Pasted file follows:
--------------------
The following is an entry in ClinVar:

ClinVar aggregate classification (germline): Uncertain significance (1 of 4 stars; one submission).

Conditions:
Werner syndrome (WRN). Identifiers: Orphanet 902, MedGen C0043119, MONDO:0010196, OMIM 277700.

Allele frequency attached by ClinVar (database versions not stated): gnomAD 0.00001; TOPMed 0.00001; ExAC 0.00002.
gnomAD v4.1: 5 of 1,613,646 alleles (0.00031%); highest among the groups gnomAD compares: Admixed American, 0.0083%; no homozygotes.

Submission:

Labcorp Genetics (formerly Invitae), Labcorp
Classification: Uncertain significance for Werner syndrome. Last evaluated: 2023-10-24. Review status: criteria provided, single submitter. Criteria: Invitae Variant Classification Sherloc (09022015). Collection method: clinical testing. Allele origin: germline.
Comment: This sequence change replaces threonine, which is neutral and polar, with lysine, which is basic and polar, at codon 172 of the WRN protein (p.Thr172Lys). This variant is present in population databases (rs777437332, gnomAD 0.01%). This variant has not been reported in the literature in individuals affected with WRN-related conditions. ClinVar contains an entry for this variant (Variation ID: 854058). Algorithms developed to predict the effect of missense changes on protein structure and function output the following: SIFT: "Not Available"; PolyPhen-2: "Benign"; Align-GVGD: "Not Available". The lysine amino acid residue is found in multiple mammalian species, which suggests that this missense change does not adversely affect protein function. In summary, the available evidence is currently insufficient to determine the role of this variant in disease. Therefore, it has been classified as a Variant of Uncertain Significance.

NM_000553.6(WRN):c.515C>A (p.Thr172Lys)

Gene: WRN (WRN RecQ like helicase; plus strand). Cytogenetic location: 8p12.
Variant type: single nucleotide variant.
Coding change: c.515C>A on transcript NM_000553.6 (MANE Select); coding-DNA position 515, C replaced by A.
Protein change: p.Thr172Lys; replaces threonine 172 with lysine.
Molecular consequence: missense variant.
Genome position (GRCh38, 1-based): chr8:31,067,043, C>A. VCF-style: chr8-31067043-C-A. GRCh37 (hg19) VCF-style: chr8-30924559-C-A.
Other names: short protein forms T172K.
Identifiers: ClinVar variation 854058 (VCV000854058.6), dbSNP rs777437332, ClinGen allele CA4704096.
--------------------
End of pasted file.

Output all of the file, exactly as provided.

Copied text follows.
The following is an entry in ClinVar:

ClinVar aggregate classification (germline): Uncertain significance (1 of 4 stars; one submission).

Conditions:
Werner syndrome (WRN). Identifiers: Orphanet 902, MedGen C0043119, MONDO:0010196, OMIM 277700.

Allele frequency attached by ClinVar (database versions not stated): gnomAD 0.00001; TOPMed 0.00001; ExAC 0.00002.
gnomAD v4.1: 5 of 1,613,646 alleles (0.00031%); highest among the groups gnomAD compares: Admixed American, 0.0083%; no homozygotes.

Submission:

Labcorp Genetics (formerly Invitae), Labcorp
Classification: Uncertain significance for Werner syndrome. Last evaluated: 2023-10-24. Review status: criteria provided, single submitter. Criteria: Invitae Variant Classification Sherloc (09022015). Collection method: clinical testing. Allele origin: germline.
Comment: This sequence change replaces threonine, which is neutral and polar, with lysine, which is basic and polar, at codon 172 of the WRN protein (p.Thr172Lys). This variant is present in population databases (rs777437332, gnomAD 0.01%). This variant has not been reported in the literature in individuals affected with WRN-related conditions. ClinVar contains an entry for this variant (Variation ID: 854058). Algorithms developed to predict the effect of missense changes on protein structure and function output the following: SIFT: "Not Available"; PolyPhen-2: "Benign"; Align-GVGD: "Not Available". The lysine amino acid residue is found in multiple mammalian species, which suggests that this missense change does not adversely affect protein function. In summary, the available evidence is currently insufficient to determine the role of this variant in disease. Therefore, it has been classified as a Variant of Uncertain Significance.

NM_000553.6(WRN):c.515C>A (p.Thr172Lys)

Gene: WRN (WRN RecQ like helicase; plus strand). Cytogenetic location: 8p12.
Variant type: single nucleotide variant.
Coding change: c.515C>A on transcript NM_000553.6 (MANE Select); coding-DNA position 515, C replaced by A.
Protein change: p.Thr172Lys; replaces threonine 172 with lysine.
Molecular consequence: missense variant.
Genome position (GRCh38, 1-based): chr8:31,067,043, C>A. VCF-style: chr8-31067043-C-A. GRCh37 (hg19) VCF-style: chr8-30924559-C-A.
Other names: short protein forms T172K.
Identifiers: ClinVar variation 854058 (VCV000854058.6), dbSNP rs777437332, ClinGen allele CA4704096.